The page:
CfP: Digital Humanities Australasia 2014: Expanding Horizons

27 Aug 2013 - 00:00

The Australasian Association for Digital Humanities (aaDH) is pleased to announce its second conference, to be held at The University of Western Australia, 18-21 March, 2014.

The aim of DHA 2014 is to advance digital methods, tools and projects within humanities research and develop new critical perspectives. The conference will provide a supportive, interdisciplinary environment to explore and share new and advanced research within the digital humanities.

The conference is sponsored by iVEC@UWA, The University of Western Australia, Edith Cowan University, Perth Convention Bureau, and the Australian Literature Westerly Centre, UWA.




The conference will feature long and short papers, panels, posters and workshops, and informal ‘birds of a feather’ discussions. We invite proposals on all aspects of digital humanities, and especially encourage papers showcasing new research and developments in the field and/or responding to the conference themes.

Proposals may focus on, but need not be limited to:


  • Critical text editing and electronic editions
  • Digitisation, text encoding and analysis
  • Text mining in historical scholarship
  • Book history, and digitising the book
  • Computational stylistics and distant reading
  • Digital curation and archives for cultural materials

2. NEW MEDIA and the DIGITAL such as;

  • Computational approaches in new media and Internet studies
  • The digital in culture, creativity, arts, music, performance


  • Crowd-sourcing scholarship in the humanities
  • Quantitative methods in humanities research
  • Code studies, and code in the humanities
  • Mapping and spatial visualisation
  • Human Computer Interaction (HCI) in digital humanities research
  • Gaming for learning, serious gaming, and game archiving
  • Archaeology using digital methods including marine archaeology


  •  Modelling humanities data
  • Linked Data and the humanities


  • Measuring and valuing research in the digital humanities
  • Institutionalisation, interdisciplinarity and collaboration
  • Curriculum and pedagogy in the digital humanities
  • Virtual research environments in humanities research


  • Cross-cultural studies
  • International comparisons


Abstracts of no more than 600 words, together with a biography of no more than 100 words, should be submitted to the Program Committee by 14 September 2013. All proposals will be fully refereed.

Proposals should be submitted via the online form at
Please indicate whether you are proposing a poster, a short paper (10 mins + 5 mins questions), a long paper (25 mins + 5 mins questions), or birds of a feather session (60 mins). Proposals will be assessed in terms of alignment with the conference themes and the quality of research within these or related themes. Presenters will be notified of acceptance of their proposal on 14 October 2013.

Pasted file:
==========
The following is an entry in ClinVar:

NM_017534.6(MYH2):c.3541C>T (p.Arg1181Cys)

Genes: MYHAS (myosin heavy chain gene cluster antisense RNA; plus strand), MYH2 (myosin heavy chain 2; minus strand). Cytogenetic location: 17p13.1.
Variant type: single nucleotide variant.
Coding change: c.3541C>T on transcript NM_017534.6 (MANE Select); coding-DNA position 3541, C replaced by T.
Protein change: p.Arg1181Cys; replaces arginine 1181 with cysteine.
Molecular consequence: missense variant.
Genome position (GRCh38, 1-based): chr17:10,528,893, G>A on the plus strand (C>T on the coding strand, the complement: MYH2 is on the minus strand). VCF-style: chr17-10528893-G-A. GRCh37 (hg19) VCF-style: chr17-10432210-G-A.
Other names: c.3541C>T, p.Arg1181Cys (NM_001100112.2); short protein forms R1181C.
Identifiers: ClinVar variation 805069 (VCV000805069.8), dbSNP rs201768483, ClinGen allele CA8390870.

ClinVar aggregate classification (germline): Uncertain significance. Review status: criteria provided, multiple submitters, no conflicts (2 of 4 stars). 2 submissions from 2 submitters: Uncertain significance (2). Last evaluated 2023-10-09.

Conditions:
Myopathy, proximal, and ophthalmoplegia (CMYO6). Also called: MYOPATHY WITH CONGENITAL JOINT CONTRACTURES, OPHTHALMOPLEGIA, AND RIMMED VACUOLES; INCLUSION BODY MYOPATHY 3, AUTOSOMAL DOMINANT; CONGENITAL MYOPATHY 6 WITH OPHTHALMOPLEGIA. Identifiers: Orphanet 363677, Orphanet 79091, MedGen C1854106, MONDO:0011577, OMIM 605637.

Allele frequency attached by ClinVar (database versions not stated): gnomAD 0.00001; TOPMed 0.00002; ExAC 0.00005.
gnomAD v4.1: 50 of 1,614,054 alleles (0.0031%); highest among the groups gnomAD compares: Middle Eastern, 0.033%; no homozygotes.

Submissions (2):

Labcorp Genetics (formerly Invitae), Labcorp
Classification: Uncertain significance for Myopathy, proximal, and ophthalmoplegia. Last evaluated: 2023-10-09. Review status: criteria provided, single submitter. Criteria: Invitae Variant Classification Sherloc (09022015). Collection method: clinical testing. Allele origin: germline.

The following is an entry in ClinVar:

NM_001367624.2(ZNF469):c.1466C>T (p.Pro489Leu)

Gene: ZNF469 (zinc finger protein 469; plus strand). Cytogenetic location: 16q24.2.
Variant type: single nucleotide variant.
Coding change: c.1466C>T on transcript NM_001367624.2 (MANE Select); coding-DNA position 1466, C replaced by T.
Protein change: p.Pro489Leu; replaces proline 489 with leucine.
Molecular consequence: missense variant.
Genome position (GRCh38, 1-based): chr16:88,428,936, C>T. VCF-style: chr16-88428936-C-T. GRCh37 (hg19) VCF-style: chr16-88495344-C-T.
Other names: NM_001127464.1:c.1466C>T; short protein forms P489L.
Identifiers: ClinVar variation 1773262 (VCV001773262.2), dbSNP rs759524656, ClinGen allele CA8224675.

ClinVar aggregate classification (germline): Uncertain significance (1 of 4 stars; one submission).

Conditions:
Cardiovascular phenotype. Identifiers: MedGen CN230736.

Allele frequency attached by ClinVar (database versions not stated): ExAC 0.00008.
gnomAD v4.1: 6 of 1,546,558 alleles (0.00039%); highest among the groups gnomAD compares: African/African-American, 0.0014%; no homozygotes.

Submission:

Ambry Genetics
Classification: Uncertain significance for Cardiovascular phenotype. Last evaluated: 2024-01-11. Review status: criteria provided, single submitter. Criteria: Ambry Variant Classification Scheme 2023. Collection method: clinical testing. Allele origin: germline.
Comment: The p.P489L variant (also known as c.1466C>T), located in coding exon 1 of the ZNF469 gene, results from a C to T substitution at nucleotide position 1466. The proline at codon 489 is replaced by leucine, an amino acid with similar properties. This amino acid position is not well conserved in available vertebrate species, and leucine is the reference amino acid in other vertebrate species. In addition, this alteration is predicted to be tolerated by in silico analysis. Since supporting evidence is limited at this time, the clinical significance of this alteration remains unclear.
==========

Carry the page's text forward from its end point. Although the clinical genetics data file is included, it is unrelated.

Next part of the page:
Proposal Types

1. Poster presentations
Poster presentations may include work-in-progress as well as demonstrations of computer technology, software and digital projects. A separate poster session will take place during one day of the conference, during which time presenters will need to be available to explain their work, share their ideas with other delegates, and answer questions. Presenters are encouraged to provide material and handouts with more detailed information and URLs. Poster guidelines are available on the conference website to help you prepare your poster.

2. Short papers
Short papers are allocated 10 minutes (plus 5 minutes for questions) and are suitable for describing work-in-progress and reporting on shorter experiments and software and tools in early stages of development.

3. Long papers
Long papers are allocated 25 minutes (plus 5 minutes for questions) and are intended for presenting substantial unpublished research and reporting on significant new digital resources or methodologies.

4. BoFs (Birds of a Feather sessions) are 60 minute sessions that should be used for guided discussions on one topic. BoFs are informal, open presentations for exploring key community issues and debates within the digital humanities.

Do you have an issue to discuss or are unsure how to progress a tiopic?
For example:

  • Digital humanities what are the risks and rewards? or
  • Digital humanities and computer science as an interdisciplinary challenge – where to from here?

60 minutes will be provided for each session. Each speaker will have a short time to present their points for discussion and the audience should also have an opportunity to comment (recommend allocation of up to 40% of the total time available).

On behalf of the Program Committee

Professor Hugh Craig, The University of Newcastle
Dr Craig Bellamy, The University of Melbourne